Hey Luke Skywatcher,

The first and only visible super moon of 2017 will occur this coming weekend.

From Sunday night into Monday morning, Dec. 3, the moon will shine up to 16 percent brighter and 7 percent larger than normal.

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Because the moon's orbit of the Earth is not perfectly circular, it is somewhat elongated, its distance from us varies.

That means the moon changes its distance to Earth by a few thousand miles over time, reaching a closest point (perigee) and a farthest point (apogee) in any given month. A supermoon occurs when the closest point to Earth in the moon's orbit coincides with a full moon.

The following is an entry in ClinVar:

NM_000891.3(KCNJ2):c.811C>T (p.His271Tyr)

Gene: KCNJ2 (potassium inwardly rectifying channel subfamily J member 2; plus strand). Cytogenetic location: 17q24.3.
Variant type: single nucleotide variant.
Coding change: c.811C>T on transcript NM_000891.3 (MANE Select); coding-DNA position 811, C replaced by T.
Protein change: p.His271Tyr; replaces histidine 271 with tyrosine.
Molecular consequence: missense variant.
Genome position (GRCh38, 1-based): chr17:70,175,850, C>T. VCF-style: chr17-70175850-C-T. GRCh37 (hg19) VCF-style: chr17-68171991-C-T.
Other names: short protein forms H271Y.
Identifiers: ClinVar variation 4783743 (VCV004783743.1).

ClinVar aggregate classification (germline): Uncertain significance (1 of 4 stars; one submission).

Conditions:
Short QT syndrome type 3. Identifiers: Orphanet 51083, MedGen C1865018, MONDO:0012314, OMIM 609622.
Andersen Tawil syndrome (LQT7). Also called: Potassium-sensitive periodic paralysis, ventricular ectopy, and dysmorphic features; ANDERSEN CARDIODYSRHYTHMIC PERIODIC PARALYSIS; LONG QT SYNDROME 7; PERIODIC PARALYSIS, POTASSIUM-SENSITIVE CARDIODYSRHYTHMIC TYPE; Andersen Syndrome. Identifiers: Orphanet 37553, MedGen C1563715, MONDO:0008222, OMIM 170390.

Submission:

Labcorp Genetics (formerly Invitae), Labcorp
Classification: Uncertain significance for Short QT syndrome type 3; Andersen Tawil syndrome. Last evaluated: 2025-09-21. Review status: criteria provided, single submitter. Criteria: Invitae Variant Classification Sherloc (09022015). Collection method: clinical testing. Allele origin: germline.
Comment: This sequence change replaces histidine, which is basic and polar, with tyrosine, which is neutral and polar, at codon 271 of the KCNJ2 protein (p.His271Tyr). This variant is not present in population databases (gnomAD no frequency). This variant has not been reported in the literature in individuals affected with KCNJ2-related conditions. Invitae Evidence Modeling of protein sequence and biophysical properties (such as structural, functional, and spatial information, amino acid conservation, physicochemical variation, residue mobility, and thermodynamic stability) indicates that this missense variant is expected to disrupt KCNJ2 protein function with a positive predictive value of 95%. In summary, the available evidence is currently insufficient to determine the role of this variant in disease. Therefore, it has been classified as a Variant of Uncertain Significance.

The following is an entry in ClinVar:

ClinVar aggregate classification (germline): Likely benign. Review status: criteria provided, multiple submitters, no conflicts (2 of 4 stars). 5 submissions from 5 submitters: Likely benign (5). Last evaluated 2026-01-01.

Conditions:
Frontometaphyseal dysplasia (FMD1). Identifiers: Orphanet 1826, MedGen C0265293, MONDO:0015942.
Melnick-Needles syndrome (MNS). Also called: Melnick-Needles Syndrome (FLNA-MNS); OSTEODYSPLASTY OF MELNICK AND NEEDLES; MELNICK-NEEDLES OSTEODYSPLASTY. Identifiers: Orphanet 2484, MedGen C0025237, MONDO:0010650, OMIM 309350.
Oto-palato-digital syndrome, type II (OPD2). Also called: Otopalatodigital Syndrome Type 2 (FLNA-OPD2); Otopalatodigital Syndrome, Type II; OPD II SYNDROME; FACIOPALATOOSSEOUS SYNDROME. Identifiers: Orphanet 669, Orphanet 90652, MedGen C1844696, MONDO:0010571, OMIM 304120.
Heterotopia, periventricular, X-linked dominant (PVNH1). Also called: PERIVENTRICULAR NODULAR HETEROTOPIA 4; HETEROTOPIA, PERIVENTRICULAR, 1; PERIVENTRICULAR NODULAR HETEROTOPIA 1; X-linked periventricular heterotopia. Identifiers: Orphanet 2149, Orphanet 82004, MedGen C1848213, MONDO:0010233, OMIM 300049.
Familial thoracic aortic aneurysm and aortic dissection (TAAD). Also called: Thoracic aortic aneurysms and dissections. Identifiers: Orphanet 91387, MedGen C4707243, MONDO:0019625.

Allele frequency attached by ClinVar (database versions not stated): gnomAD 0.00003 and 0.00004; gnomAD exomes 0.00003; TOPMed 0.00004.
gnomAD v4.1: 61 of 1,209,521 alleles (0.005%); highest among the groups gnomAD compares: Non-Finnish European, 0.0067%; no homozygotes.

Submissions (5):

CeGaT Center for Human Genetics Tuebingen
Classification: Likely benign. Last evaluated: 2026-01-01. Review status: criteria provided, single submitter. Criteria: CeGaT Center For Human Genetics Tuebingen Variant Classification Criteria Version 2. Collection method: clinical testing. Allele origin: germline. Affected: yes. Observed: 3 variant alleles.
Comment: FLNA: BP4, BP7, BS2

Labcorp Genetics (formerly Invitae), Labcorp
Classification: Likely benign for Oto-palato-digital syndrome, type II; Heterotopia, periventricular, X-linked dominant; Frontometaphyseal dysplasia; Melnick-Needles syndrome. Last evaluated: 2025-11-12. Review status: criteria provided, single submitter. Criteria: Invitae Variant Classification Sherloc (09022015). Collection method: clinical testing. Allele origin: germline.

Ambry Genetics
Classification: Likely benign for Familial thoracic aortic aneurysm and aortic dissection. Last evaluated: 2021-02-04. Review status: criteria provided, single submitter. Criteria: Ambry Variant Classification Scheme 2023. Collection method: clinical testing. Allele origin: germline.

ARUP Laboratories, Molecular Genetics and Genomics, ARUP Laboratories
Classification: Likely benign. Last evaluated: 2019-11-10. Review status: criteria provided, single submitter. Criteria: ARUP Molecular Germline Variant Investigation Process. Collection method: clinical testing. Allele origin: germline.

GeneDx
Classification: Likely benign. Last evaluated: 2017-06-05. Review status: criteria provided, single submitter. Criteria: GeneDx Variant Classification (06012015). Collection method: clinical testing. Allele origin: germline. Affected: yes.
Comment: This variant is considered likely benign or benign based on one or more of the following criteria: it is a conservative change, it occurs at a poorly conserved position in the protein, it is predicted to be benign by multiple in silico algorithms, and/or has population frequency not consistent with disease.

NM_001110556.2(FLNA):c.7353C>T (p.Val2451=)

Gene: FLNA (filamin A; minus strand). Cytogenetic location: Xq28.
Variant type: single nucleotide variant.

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This makes the moon appear larger and brighter in the sky than usual. Look for it at 1 a.m. on Monday morning to see the moon at its nearest distance to Earth --222,443 miles. (Usually, the moon averages about 252-thousand miles. To see the supermoon at its most vivid, try to catch a glimpse just after sunrise. A phenomenon called the "moon illusion" makes the moon look much larger than at its peak height.

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